New addition to the team

2013-10-16 00:00

THERE was a remarkable response to last week’s inaugural editor’s column and I was swamped with letters, e-mails and calls.

I have tried to reply to every letter personally, but I may have missed a couple in the mad rush of the week, so please accept my apologies if yours was one of those I was unable to reply to.

I even had offers from readers in India and South America wanting to sign up to The Witness Army!

I was overwhelmed by the support you offered and how warmly you have welcomed me.

There were several correspondents who were on the sharp end of friendly and a couple of readers who thought that I should simply pack up and go home.

Well, that’s what happens when you ask others what they think — sometimes it’s not pretty.

But I take all comments and criticisms seriously, and think about what you say. This feedback is worth its weight in gold as it gives me a sense of your mood and expectations in a way that formal research often cannot do.

Most valued were the insights you offered into the paper and what you thought could be done to improve it. For example, a recurring point of irritation from many readers was the size at which pictures are often used, and which you said could appear gratuitous and unjustified.

I agree and we have taken steps to rectify this among many tweaks we are implementing on a daily basis.

As I said in last week’s column, you are the soul of the paper and I don’t say that lightly.

Late last week, I had the pleasure of informing the team here about a new addition to our ranks and I’d like to share this with you too.

We have been fortunate to recruit Rowan Philp, a former Sunday Times chief reporter who has also written for the likes of the Washington Post , to our reporting team starting in November.

Rowan is an outstanding journalist who has reported from 27 countries around the world. Among his many assignments, he covered the Callie and Monique Strydom hostage crisis in the southern Philippines, the Judge Siraj Desai rape trial in India, exposed Zimbabwe President Robert Mugabe’s election rigging and state-sponsored terror there, and was on the scene of the Haiti earthquake.

But he is an ace local hard-news man as well — and with KwaZulu-Natal roots to boot.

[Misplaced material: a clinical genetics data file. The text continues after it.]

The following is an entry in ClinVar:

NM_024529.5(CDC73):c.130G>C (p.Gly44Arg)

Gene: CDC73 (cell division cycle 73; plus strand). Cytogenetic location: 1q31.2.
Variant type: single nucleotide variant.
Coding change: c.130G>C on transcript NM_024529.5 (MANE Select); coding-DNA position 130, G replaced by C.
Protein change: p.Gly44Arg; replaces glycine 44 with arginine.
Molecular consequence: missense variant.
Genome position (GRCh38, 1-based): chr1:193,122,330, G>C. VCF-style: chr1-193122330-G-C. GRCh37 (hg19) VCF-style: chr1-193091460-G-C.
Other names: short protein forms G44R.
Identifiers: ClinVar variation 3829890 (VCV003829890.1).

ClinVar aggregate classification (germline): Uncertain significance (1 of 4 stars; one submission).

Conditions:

He has won 15 major journalism awards and, among many achievements, was awarded a fellowship to study at Harvard and MIT in the United States, where he operates currently as a primary correspondent for the Sunday Times and Mail & Guardian newspapers.

He’s on his way back home and we were able to recruit him to be part of our mission at The Witness, where he will be chief reporter and work in mentoring and training other members of staff so that we can all benefit from his experience and skills.

He has strong KwaZulu-Natal roots, growing up near Hillcrest, all of which helped to get him here, but I also like to think we were able to woo him with our zest for life and our sunny disposition.

“Having spent the past two years in the United States — and witnessed the dismantling of some great regional and city papers — I guess I’m a bit dazzled by the audacity of The Witness to buck a global trend: actually expanding, and deepening its commitment both to readers and quality journalism,” said Rowan in an e-mail to me.

Look out for his byline in the months to come.

On Saturday night, I attended the CNN African Journalist of the Year awards in Cape Town where my former Media24 Investigations team and City Press colleagues were honoured for our work in telling the back stories of the victims of the Marikana shootings.

The work won the digital-platforms category in these prestigious awards.

Besides the great honour of having this work recognised across the continent, it also reminded me of the raw power of telling a human-interest story well.

The work Niyanta Singh at The Witness did last week in speaking to the families of the four young men who died in a tragic car accident was true to that tradition, I thought. It was a heart-wrenching piece of journalism, compassionately reported and told. These stories are hard to tell, but I hope we were able to offer some comfort to the bereaved families by allowing them to share their pain with a community that rallied to support them. I can only offer my condolences to you all for a most terrible loss.

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